We have a family reading time too, but it’s a little different. We put three big armchairs in our library (one for dad, one for mom, and one for daughter) and we each pick out a book that we’d like to read out loud to everyone for a bit. We take turns listening to each other read and then discussing the book. We call it our family literary society. It has done wonders for turning our daughter into a confident reader and speaker. We have no rules for what the books should be, except the pressure to be interesting (and that no one has already read it). Sometimes they are fantasy novels, sometimes science books, sometimes great literature.

    We send our daughter to camps throughout the year, but we do not take a long break for summer for a couple reasons (besides the fluency issue you mentioned here). First, she moves through curriculum so easily to begin with that she already has much of the afternoon off on “normal” school days. There’s no real pressure to take a long, arbitrary break to recharge like there is with traditional schools. Second, we have this bank of time that we can use throughout the year when there’s a good reason to take a break. For example, when her grandparents visit from out-of-state, she doesn’t do any school work that week or simply very light school work. That’s time for developing family relationships. Or when we want to take an impromptu road trip. I love having the flexibility to do things like that – it’s one of the best things about homeschooling.

    I have to say, teaching your child to deal with mean children when you homeschool is legitimately tough work. We dealt with bullies and “mean girl” behavior for the first time at camp this year and the worst part was our daughter was genuinely baffled at why kids would behave this way. She is accustomed to play dates with other homeschoolers, who for the most part look forward to these events, want to make friends, and have a vive la différence attitude. Listening to her describe the mean girls forming cliques and shunning these other girls, you’d almost think she was describing an alien invasion. She got into the car after the first day and asked “mommy, what does it mean when someone tells you to mind your own business?” She had never had anyone speak to her that way before. We don’t allow it in our house and we do not have friends who speak that way. I have so much pride in raising a peaceful and kind child, but it’s hard not to worry about how they will fare in the world sometimes. It is so much easier to explain to your child how they should behave than it is to explain to them why other families and school environments lack these standards.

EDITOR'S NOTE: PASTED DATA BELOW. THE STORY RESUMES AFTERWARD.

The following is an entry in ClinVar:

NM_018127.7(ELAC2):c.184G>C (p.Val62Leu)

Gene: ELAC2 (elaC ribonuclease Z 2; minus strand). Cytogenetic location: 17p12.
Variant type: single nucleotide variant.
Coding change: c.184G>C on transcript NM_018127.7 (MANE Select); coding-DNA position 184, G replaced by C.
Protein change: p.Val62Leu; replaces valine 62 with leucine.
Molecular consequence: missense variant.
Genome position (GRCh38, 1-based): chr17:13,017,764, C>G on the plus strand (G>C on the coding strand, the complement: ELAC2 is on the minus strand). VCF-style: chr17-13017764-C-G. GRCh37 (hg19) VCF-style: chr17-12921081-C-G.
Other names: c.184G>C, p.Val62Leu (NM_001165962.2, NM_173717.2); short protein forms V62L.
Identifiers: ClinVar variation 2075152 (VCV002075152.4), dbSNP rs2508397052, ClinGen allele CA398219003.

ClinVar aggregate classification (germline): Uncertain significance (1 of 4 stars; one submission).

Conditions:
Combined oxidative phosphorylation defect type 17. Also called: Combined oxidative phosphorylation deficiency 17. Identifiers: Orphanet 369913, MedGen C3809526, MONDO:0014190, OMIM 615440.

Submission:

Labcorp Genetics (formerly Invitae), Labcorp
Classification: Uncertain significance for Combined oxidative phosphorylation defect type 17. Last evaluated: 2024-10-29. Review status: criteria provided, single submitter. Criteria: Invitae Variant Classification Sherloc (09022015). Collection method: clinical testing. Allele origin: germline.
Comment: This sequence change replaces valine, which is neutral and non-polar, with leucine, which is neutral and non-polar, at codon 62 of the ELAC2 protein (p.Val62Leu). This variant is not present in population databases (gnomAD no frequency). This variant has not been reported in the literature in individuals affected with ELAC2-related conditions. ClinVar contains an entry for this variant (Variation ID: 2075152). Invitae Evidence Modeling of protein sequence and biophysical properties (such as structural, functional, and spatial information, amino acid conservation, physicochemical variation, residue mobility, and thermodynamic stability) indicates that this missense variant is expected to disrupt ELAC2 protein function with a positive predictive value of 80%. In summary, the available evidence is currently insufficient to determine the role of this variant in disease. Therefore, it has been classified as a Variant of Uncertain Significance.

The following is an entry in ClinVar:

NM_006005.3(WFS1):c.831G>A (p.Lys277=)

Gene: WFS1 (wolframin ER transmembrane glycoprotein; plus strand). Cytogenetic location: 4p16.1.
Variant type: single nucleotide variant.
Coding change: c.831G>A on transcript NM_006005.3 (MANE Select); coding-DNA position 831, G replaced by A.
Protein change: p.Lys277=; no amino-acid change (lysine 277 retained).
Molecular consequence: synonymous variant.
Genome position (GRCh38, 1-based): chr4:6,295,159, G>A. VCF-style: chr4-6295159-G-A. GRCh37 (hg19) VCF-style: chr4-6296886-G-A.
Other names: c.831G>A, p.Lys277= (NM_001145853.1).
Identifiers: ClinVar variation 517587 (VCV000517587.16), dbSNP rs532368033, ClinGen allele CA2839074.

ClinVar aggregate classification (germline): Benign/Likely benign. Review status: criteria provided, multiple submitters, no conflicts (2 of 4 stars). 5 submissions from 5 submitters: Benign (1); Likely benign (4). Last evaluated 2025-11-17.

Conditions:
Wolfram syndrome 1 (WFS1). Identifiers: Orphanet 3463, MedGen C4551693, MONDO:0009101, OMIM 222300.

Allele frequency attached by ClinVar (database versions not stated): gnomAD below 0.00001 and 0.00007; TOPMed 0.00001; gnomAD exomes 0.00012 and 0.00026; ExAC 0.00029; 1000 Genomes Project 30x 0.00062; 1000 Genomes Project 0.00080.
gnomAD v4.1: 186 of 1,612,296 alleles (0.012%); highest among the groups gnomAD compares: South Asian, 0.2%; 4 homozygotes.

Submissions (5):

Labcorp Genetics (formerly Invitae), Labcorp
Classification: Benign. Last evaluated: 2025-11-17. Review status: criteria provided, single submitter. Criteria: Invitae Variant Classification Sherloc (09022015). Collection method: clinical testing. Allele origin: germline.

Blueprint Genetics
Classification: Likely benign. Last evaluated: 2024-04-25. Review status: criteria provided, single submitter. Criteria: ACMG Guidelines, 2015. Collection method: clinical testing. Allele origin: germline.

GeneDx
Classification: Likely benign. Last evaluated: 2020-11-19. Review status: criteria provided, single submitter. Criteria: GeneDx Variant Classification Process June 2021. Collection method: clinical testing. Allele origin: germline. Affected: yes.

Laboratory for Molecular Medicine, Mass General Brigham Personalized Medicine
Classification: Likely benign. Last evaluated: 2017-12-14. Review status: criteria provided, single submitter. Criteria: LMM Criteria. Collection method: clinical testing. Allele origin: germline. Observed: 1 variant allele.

Liked by 1 person

    1. Love your position on summer learning. I can relate to taking breaks during the year for travel and connecting with family members.

      My son also had an unfavorable experience with mean kids this year at camp. I tell him that kids who make fun of others are only projecting their own insecurities onto other people. It has nothing to do with you and EVERYTHING to do with how they feel about themselves. I also tell him to be confident enough not to stoop to their level. I’ve been preaching this since he was 5-years-old. He’s 9 now and I think it paid off. The situation ended with him praying for those group of kids and one of the ringleaders apologizing to my son out of the blue. I asked my son what he said when the kid apologized, he replied, “I said, ‘I forgive you.'” I’m proud of him for being compassionate to others and not holding on to resentment.

      Like